Along the sides, there are two USB slots and a 3.5mm headphone jack. Connectivity options at the back include a USB port, an HDMI, DVI, D-SUB, and display port. The monitor also connects to the PC using a separate USB port. There’s a hinge and a vertical lever as well, to adjust the height of the monitor, according to the user’s preference. The base in itself is pretty uniquely designed, though it does have a large footprint for a 24-inch monitor. The build quality is pretty impressive, but as compared to the rest of the monitor the display toggle remote seemed to be built of cheaper materials. Overall though, the design and build quality of this 3D gaming monitor is really good. No flimsy materials, no creaky plastics, it’s quite sturdy and firm. 

From the back

From the back

Features

BenQ have fitted in a 24-inch LED TN panel and it features a 16:9 aspect ratio with a resolution of 1920 x 1080 pixels. It is NVIDIA 3D Vision 2 ready for your 3D gaming needs. The XL2420T comes with a vertical refresh rate of 120 Hz and a response time of 2ms. The 120HZ refresh rate is pretty useful for 3D gaming as both frames on the screen are rendered in 3D. Slightly smoother while viewing videos, playing games. Power consumption in the ‘switched on’ mode is rated at 24W with less than 0.5W utilization in the power saving mode. This is one of the few gaming monitors to have smart scaling and FPS/ RTS mode as well.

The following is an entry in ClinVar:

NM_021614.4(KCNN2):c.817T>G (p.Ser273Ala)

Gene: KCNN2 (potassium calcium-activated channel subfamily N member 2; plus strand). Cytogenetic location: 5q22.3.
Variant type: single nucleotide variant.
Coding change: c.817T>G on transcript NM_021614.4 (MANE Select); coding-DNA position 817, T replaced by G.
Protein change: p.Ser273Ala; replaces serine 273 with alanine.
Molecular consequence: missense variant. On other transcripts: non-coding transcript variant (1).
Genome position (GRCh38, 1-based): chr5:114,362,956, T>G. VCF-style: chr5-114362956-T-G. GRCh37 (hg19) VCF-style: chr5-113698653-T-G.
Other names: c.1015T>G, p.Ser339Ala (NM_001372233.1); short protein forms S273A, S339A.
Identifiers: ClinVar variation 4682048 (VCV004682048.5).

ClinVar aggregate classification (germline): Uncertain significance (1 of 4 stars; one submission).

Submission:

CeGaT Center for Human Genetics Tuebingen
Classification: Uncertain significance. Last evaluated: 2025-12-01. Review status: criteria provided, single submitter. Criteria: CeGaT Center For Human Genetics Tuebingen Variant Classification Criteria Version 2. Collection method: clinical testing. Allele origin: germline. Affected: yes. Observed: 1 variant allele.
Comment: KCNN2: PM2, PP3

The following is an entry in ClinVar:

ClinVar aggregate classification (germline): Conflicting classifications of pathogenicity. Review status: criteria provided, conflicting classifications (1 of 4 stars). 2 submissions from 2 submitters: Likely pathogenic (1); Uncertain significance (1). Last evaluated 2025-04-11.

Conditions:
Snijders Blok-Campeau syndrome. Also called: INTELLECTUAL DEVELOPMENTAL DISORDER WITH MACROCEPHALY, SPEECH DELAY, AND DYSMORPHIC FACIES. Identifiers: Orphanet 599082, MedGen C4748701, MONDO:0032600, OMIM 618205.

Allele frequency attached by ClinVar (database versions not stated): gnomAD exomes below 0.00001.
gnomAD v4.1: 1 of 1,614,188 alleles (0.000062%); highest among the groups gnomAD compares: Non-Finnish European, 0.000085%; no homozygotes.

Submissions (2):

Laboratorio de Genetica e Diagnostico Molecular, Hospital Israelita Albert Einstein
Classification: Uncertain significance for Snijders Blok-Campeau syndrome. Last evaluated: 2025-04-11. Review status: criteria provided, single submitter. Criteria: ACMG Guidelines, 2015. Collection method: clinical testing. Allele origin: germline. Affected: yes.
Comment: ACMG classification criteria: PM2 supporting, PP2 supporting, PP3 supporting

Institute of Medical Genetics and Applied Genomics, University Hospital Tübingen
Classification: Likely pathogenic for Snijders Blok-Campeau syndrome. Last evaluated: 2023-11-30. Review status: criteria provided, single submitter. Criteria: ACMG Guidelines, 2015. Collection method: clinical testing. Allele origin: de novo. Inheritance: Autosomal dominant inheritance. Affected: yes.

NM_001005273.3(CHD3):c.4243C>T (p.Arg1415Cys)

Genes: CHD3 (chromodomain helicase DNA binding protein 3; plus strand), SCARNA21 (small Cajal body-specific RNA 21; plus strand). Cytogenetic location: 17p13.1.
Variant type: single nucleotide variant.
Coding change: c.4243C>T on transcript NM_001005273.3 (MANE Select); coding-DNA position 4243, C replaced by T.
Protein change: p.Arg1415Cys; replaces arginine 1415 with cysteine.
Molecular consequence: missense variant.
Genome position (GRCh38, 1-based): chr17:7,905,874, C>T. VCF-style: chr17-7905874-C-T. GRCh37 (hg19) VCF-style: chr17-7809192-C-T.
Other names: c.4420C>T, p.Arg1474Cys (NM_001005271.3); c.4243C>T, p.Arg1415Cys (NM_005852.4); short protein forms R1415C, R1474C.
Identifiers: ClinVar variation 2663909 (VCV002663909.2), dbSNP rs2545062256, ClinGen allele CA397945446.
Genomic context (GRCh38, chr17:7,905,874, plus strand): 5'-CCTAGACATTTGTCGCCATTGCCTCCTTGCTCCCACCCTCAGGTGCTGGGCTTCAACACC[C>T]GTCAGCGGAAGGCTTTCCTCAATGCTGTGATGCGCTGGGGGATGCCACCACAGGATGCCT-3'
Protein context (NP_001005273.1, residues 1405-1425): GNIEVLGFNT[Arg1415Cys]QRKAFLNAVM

A large footprint

A large footprint